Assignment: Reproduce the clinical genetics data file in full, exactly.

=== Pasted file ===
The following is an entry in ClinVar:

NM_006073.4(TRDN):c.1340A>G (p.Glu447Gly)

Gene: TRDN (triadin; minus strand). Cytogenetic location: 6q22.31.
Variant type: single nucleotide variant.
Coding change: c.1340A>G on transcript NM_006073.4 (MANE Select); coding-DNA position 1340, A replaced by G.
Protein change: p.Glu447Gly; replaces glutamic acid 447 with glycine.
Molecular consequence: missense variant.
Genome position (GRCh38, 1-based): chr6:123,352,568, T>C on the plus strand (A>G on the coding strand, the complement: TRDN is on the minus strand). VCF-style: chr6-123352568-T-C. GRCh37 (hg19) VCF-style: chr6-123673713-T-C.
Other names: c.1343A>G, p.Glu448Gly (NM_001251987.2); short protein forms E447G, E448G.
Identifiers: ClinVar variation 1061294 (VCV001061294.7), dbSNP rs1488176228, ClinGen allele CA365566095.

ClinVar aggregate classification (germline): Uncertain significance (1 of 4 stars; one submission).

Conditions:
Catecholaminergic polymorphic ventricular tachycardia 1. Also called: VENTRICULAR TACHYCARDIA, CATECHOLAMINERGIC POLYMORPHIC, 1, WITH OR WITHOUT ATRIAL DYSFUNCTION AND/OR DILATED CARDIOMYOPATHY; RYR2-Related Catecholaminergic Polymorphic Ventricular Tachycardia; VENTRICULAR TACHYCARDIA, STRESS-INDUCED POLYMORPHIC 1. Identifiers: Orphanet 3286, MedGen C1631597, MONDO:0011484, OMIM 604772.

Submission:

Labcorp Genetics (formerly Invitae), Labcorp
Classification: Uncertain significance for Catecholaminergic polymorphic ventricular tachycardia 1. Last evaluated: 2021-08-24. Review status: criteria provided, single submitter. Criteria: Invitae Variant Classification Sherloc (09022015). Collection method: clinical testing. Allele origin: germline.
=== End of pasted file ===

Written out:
The following is an entry in ClinVar:

NM_006073.4(TRDN):c.1340A>G (p.Glu447Gly)

Gene: TRDN (triadin; minus strand). Cytogenetic location: 6q22.31.
Variant type: single nucleotide variant.
Coding change: c.1340A>G on transcript NM_006073.4 (MANE Select); coding-DNA position 1340, A replaced by G.
Protein change: p.Glu447Gly; replaces glutamic acid 447 with glycine.
Molecular consequence: missense variant.
Genome position (GRCh38, 1-based): chr6:123,352,568, T>C on the plus strand (A>G on the coding strand, the complement: TRDN is on the minus strand). VCF-style: chr6-123352568-T-C. GRCh37 (hg19) VCF-style: chr6-123673713-T-C.
Other names: c.1343A>G, p.Glu448Gly (NM_001251987.2); short protein forms E447G, E448G.
Identifiers: ClinVar variation 1061294 (VCV001061294.7), dbSNP rs1488176228, ClinGen allele CA365566095.

ClinVar aggregate classification (germline): Uncertain significance (1 of 4 stars; one submission).

Conditions:
Catecholaminergic polymorphic ventricular tachycardia 1. Also called: VENTRICULAR TACHYCARDIA, CATECHOLAMINERGIC POLYMORPHIC, 1, WITH OR WITHOUT ATRIAL DYSFUNCTION AND/OR DILATED CARDIOMYOPATHY; RYR2-Related Catecholaminergic Polymorphic Ventricular Tachycardia; VENTRICULAR TACHYCARDIA, STRESS-INDUCED POLYMORPHIC 1. Identifiers: Orphanet 3286, MedGen C1631597, MONDO:0011484, OMIM 604772.

Submission:

Labcorp Genetics (formerly Invitae), Labcorp
Classification: Uncertain significance for Catecholaminergic polymorphic ventricular tachycardia 1. Last evaluated: 2021-08-24. Review status: criteria provided, single submitter. Criteria: Invitae Variant Classification Sherloc (09022015). Collection method: clinical testing. Allele origin: germline.